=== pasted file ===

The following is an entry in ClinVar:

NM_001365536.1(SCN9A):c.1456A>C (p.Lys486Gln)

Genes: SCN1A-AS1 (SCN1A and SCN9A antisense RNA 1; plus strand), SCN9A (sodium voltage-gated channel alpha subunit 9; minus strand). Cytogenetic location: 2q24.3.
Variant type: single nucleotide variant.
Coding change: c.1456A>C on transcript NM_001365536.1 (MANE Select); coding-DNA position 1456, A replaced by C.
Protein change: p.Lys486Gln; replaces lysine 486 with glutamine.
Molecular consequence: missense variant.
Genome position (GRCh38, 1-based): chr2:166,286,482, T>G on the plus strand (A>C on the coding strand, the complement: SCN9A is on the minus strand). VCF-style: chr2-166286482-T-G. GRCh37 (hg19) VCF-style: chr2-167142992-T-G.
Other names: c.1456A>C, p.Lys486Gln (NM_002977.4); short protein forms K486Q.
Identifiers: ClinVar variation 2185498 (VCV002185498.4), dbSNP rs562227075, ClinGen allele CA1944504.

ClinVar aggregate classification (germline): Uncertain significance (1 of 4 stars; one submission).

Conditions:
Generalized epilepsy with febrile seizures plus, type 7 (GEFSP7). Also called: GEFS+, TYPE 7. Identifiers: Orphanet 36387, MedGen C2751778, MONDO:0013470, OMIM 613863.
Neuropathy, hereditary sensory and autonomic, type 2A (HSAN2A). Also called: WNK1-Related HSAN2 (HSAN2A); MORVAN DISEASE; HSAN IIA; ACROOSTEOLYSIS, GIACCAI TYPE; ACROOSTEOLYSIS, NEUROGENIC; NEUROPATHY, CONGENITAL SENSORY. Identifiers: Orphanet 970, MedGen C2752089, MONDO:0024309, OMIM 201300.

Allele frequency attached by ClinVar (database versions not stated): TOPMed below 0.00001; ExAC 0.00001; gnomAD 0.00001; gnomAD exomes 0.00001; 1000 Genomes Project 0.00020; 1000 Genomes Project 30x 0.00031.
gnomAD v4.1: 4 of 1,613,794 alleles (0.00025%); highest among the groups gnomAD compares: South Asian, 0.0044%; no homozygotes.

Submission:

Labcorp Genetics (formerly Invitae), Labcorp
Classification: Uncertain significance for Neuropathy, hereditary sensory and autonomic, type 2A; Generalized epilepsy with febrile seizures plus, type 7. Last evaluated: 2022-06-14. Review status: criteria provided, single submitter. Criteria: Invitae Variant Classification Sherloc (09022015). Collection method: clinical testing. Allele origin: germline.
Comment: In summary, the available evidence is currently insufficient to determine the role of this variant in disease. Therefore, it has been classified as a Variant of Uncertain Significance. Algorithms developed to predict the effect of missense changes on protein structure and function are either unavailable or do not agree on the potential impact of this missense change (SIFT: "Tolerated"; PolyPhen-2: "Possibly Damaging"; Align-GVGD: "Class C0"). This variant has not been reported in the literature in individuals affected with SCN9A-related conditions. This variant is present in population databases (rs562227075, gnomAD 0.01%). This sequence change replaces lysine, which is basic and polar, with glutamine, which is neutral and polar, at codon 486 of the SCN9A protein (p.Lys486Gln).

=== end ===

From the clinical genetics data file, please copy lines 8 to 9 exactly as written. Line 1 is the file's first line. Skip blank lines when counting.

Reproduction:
Genome position (GRCh38, 1-based): chr2:166,286,482, T>G on the plus strand (A>C on the coding strand, the complement: SCN9A is on the minus strand). VCF-style: chr2-166286482-T-G. GRCh37 (hg19) VCF-style: chr2-167142992-T-G.
Other names: c.1456A>C, p.Lys486Gln (NM_002977.4); short protein forms K486Q.